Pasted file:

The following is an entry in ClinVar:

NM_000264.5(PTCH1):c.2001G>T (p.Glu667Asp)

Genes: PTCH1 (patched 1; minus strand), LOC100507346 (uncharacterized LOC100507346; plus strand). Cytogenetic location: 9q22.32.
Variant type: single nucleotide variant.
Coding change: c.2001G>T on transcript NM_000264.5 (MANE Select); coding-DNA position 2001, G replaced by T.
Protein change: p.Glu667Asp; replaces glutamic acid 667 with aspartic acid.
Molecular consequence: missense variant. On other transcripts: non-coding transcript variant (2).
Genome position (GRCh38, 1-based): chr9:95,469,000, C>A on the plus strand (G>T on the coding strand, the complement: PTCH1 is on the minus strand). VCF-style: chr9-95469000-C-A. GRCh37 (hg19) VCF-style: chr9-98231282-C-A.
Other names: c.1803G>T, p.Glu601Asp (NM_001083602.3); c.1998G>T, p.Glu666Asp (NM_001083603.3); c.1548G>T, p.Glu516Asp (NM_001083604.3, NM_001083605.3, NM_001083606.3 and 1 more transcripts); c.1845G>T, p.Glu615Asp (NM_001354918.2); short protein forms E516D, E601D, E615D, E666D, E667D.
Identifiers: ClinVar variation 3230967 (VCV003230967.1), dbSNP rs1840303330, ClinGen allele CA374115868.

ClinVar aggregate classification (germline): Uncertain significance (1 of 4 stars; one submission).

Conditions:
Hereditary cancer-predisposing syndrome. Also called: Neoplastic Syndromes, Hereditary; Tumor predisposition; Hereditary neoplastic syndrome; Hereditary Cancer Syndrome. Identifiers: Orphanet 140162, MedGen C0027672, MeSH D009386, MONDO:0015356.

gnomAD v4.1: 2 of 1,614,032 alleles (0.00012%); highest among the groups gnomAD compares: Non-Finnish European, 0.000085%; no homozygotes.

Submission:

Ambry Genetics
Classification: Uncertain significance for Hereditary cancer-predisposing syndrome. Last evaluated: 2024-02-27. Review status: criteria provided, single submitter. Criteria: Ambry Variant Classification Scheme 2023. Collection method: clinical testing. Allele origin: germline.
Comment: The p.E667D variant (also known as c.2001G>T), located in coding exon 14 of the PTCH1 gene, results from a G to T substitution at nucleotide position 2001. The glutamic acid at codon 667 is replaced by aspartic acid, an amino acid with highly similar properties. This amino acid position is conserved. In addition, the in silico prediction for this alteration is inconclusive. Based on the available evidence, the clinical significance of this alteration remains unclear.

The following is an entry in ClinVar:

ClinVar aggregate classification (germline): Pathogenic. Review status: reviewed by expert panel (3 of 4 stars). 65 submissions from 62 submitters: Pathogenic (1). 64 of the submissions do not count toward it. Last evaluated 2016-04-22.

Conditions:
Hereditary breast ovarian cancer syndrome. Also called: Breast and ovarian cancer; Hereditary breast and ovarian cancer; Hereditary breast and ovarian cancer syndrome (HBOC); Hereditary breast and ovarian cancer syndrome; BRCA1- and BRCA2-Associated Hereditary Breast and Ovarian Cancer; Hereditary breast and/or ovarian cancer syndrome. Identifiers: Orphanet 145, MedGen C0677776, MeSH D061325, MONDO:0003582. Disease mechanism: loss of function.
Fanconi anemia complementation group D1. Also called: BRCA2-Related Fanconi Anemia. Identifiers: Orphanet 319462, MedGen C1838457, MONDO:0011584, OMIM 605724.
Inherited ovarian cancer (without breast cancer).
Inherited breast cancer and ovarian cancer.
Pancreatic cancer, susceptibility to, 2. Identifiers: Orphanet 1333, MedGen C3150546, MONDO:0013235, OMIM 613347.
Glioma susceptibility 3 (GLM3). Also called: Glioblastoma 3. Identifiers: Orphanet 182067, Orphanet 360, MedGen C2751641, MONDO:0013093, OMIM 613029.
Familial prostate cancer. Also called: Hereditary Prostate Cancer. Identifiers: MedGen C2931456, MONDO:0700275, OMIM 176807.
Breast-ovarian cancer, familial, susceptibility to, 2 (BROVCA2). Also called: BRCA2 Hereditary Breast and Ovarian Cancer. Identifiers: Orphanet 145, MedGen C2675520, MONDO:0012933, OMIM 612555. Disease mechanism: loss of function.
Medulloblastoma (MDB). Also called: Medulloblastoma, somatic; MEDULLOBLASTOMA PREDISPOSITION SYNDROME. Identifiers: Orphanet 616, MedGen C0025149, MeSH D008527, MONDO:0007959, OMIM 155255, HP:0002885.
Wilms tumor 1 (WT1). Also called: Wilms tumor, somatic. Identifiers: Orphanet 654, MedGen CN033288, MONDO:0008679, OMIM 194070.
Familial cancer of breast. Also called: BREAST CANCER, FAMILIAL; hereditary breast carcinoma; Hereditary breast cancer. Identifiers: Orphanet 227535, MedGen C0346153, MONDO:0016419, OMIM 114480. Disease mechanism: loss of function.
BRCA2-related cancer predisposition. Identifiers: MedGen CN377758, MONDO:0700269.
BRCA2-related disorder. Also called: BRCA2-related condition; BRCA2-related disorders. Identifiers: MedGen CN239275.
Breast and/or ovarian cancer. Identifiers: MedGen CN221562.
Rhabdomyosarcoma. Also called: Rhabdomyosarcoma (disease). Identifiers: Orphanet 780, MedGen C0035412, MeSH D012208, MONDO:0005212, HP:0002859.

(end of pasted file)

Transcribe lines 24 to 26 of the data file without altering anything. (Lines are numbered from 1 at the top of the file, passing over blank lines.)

Inherited ovarian cancer (without breast cancer).
Inherited breast cancer and ovarian cancer.
Pancreatic cancer, susceptibility to, 2. Identifiers: Orphanet 1333, MedGen C3150546, MONDO:0013235, OMIM 613347.